Analyzing Corporate Bond IssuersBond Instruments
While investing in equities, your analysis and valuation needs to take a wide array of factors into consideration. Equity investor’s essential goal is determining how quickly the company’s growth rate is for the long term, and relating that information to the firm’s value. The stability of the firm is also taken into account. When analyzing corporate bond issuers, you essentially care solely about the firm’s financial stability. You don’t care about the growth rate beyond its ability to ensure the firm will repay you. Will the firm still exist when the maturity date comes for the bonds? Are there any specific events which will result in your firm not being able to make interest payments or principle repayments? You are essentially playing the role of a bank lender, making the same judgments from the same position.
You are primarily investing the firm’s debt management, liquidity, and financial sustainability. Avoid firms with debt that is too high, low levels of liquidity, and unsustainable finances. If it seems like the firm is falling back on debt in order to survive their business situation, you should avoid purchasing their bonds. If the firm appears like it could have its credit rating downgraded, you should look elsewhere unless you are holding the firm to maturity. Even if you are, you should know that you will be receiving reduced reward in comparison to risk after the downgrade. If you are interested in purchasing the bonds of a firm which has either possibility, the interest you are earning should be phenomenal relative to similar bonds available. After purchase you remain aware of credit risk and downgrade possibilities due to identified financial hazards.
You need to ensure the firm has sensible debt management. An intense amount of debt does not bode well for a company. The higher the debt the firm has, the more likely they are to be bankrupted by a downturn in business or the economy. To analyze the firm, focus on these ratios on a year by year basis. Remember that trends mean more than numbers in a vacuum. Trends will affect the firm if they continue into the future, and will notify you if the firm’s survivability is decreasing over the course of your prospective bond’s maturity.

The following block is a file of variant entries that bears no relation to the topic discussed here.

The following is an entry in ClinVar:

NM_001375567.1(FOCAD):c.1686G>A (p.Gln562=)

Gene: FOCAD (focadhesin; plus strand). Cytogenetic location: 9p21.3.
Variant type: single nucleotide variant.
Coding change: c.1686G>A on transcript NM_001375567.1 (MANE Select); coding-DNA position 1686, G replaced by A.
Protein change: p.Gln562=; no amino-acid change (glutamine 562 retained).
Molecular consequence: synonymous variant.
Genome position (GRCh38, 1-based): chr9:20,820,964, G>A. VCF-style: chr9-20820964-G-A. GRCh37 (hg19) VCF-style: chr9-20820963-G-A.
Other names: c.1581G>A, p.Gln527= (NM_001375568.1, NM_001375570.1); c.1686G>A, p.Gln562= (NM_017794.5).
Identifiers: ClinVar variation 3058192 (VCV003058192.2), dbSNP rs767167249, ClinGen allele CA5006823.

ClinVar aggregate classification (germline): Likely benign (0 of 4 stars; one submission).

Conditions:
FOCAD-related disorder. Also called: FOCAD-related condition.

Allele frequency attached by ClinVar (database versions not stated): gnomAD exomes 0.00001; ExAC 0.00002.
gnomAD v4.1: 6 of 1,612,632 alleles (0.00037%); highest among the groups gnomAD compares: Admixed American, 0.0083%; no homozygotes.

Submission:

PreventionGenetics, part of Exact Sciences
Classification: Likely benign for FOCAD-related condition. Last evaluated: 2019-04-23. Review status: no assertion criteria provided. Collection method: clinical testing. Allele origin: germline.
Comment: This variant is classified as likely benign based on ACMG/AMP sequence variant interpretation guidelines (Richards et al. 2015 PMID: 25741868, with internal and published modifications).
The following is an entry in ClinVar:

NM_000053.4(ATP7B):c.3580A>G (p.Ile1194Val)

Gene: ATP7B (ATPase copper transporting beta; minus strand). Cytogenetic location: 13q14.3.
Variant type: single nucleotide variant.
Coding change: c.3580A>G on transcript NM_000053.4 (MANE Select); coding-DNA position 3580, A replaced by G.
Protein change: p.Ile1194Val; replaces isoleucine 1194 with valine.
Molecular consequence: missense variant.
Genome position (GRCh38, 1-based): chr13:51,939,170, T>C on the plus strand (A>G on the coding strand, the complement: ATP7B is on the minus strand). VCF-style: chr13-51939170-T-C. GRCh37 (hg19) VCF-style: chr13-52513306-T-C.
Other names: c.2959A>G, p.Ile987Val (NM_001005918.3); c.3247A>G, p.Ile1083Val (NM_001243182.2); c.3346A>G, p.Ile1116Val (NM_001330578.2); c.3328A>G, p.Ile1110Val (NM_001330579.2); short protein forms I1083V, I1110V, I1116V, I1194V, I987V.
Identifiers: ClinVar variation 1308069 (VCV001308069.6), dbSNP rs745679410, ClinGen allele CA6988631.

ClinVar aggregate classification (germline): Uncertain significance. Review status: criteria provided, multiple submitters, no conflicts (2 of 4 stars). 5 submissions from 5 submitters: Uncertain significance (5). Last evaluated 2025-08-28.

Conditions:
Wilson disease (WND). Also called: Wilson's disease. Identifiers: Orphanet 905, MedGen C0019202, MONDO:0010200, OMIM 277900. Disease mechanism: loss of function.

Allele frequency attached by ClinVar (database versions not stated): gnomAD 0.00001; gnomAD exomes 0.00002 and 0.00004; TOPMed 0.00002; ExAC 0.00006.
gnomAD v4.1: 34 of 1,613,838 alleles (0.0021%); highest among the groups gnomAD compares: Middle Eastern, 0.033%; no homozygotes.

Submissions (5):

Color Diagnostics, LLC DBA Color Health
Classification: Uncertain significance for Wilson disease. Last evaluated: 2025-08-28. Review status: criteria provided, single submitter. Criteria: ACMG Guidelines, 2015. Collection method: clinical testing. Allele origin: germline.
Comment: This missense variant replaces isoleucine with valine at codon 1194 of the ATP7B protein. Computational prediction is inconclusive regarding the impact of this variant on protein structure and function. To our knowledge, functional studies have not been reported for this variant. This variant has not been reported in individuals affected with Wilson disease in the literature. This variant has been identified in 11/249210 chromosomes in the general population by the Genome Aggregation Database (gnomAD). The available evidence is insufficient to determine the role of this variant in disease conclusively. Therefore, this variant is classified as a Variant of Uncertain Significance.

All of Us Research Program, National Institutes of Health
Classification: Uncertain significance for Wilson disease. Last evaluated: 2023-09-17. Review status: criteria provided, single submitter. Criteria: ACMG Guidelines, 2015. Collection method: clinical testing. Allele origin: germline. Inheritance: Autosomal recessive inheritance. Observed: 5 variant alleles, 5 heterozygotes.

The following ratios can assist you in learning how the firm manages debt. As a note, you should realize firms do not necessarily have to reduce debt to change these numbers. They can manipulate their finances to change the appearance of these ratios, resulting in the appearance of a change in their situation. As an example, if they want to reduce costs, they can stop purchasing assets and instead rent them, or purchase the services of others. This reduces the total assets column, affecting the debt ratio. On an overall level, these ratios will still give you some crucially needed information about the firm’s debt management.
The debt ratio relates total liabilities to total assets. If this percentage is high, the firm is focusing on using debt to grow assets, as opposed to using equity or retained earnings. The closer this number is to 100%, the more dangerously the firm is utilizing debt. Above 50% is hazardous, but above 75% is especially dangerous. This ratio is best used for manufacturing firms, since service firms typically do not need as many hard assets.
The debt to equity ratio is a better measure of service firm’s debt management, since they have low asset bases. Instead of measuring Total Liabilities to assets, liabilities are compared with shareholder’s equity. Assets can be purchased with Debt or Equity. A number significantly under 1 is preferable. The higher this number is, the more dangerous the firm is as an investment. If this number is above one, pay attention to the liquidity, expenses, and growth rate of the service firm. This will help inform you if the firm will be around at maturity.
Times Interest Earned displays the amount of times a firm could pay the interest on its debts. The larger this number is, the less likely the firm is to default on interest payments. If this number is high and increasing over time the firm may be able to support longer term bonds. If the firm’s sales are volatile, you will need to pay attention to their cost structure before Earnings before Interest and Taxes. Costs will need to be low to ensure they have enough profit to meet their interest expenses. Barely being able to pay interest fees is not a good sign. The closer this is to one, or below one, the higher the bond issuer’s risk.
Interest Coverage informs you how many times the firm could pay its annualized interest expenses. The formula itself is highly similar to times interest earned. Higher is better, indicating that the firm can afford more debt and make bond payments easier. If this number is narrowing or a low to mid-single digit number, it’s a bad sign. If it’s both, it’s a really bad sign.